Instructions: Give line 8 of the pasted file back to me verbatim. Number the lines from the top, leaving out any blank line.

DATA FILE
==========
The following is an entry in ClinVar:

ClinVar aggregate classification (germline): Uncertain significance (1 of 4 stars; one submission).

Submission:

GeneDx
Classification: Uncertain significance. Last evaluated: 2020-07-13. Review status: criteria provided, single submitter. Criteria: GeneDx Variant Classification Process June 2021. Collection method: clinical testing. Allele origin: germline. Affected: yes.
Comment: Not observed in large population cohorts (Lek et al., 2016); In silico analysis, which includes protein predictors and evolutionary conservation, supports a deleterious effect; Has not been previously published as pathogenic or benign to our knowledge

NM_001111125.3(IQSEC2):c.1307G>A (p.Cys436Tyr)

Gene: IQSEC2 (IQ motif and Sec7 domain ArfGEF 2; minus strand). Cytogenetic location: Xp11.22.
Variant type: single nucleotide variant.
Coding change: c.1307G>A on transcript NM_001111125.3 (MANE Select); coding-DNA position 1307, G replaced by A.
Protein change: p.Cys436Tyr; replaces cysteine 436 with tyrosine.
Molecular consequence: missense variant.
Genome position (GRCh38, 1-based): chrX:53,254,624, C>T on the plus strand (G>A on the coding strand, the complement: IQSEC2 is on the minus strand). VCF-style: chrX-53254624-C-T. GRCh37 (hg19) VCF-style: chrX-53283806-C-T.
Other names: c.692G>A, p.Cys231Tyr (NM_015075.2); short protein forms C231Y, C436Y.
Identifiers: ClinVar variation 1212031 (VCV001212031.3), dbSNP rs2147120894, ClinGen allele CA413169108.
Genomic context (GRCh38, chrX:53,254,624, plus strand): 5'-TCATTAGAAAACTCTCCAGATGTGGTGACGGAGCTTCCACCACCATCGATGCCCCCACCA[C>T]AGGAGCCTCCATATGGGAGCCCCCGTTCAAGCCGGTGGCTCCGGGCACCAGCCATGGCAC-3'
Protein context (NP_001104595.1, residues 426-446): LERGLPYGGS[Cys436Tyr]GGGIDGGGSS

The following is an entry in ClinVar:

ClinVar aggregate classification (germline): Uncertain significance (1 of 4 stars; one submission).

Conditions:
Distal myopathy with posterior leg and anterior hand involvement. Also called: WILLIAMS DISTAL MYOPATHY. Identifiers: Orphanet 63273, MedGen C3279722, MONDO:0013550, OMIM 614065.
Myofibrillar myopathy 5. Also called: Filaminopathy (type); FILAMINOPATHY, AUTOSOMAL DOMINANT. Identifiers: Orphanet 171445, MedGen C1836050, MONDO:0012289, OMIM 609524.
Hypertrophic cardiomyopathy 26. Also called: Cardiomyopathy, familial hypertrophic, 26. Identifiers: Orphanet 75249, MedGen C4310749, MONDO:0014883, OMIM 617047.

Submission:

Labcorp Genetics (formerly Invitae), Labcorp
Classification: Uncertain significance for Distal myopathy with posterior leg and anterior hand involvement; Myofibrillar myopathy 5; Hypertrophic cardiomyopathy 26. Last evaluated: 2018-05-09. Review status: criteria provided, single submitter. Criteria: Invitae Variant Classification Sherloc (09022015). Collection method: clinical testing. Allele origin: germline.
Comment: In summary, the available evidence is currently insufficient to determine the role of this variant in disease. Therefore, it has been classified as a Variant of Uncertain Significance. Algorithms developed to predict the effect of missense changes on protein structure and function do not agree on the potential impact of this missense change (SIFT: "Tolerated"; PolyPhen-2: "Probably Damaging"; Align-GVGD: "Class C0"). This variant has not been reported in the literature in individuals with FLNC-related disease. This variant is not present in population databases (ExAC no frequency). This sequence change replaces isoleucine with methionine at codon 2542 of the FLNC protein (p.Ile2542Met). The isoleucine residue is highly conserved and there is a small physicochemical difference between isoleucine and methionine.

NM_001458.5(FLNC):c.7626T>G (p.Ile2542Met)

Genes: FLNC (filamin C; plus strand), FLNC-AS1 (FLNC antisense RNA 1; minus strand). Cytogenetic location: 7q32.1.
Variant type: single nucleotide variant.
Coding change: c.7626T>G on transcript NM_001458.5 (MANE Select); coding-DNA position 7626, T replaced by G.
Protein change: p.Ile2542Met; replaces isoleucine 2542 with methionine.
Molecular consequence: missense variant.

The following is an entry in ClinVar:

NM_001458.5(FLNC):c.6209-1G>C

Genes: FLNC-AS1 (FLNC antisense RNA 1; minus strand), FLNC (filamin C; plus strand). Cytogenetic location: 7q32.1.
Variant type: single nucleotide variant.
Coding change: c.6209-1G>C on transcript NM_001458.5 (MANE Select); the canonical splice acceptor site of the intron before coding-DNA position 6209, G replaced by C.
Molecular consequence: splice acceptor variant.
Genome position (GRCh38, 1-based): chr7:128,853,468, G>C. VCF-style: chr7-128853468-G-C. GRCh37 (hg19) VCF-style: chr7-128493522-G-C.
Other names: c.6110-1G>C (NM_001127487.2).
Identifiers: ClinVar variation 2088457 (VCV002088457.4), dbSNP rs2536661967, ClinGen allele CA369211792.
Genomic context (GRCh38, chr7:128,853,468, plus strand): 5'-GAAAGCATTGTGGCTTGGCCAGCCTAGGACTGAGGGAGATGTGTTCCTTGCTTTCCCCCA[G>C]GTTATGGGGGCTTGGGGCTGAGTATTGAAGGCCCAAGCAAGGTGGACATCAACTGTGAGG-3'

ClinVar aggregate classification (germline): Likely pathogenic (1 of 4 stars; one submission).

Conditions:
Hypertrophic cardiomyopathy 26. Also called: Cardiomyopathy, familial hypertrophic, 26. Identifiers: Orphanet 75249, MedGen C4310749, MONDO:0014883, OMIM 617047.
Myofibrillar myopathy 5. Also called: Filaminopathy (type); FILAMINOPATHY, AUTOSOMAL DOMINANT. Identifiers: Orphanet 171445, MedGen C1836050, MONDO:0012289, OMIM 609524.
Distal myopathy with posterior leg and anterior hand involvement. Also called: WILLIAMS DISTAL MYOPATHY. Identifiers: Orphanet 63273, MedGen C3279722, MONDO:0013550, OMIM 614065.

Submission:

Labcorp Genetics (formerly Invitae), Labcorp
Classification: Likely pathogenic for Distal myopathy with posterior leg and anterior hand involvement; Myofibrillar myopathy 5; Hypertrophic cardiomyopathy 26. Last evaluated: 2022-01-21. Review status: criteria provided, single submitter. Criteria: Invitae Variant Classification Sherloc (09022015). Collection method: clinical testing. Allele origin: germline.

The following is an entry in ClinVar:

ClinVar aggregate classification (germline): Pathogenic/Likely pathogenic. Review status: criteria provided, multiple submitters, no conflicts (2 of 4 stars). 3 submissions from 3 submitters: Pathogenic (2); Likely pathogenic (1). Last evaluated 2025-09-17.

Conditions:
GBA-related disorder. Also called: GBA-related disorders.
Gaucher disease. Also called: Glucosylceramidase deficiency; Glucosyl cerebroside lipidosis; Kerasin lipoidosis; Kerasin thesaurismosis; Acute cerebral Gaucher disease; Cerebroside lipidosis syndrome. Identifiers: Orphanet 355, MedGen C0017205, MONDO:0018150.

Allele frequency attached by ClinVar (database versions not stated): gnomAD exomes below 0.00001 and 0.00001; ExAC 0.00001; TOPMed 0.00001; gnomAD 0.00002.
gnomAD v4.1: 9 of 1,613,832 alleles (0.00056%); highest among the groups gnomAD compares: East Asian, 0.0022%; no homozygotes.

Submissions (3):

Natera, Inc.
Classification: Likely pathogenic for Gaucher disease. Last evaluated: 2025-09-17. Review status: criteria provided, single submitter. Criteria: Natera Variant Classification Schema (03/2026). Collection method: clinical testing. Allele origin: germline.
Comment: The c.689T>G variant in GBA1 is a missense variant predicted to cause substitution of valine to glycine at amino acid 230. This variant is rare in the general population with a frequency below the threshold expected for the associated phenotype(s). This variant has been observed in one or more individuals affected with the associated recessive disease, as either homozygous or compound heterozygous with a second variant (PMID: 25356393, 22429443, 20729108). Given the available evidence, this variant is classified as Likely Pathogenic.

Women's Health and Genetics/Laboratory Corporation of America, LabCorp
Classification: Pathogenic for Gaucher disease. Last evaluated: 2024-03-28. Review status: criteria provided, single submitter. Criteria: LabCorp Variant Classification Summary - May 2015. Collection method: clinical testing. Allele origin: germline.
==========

Gene: IQSEC2 (IQ motif and Sec7 domain ArfGEF 2; minus strand). Cytogenetic location: Xp11.22.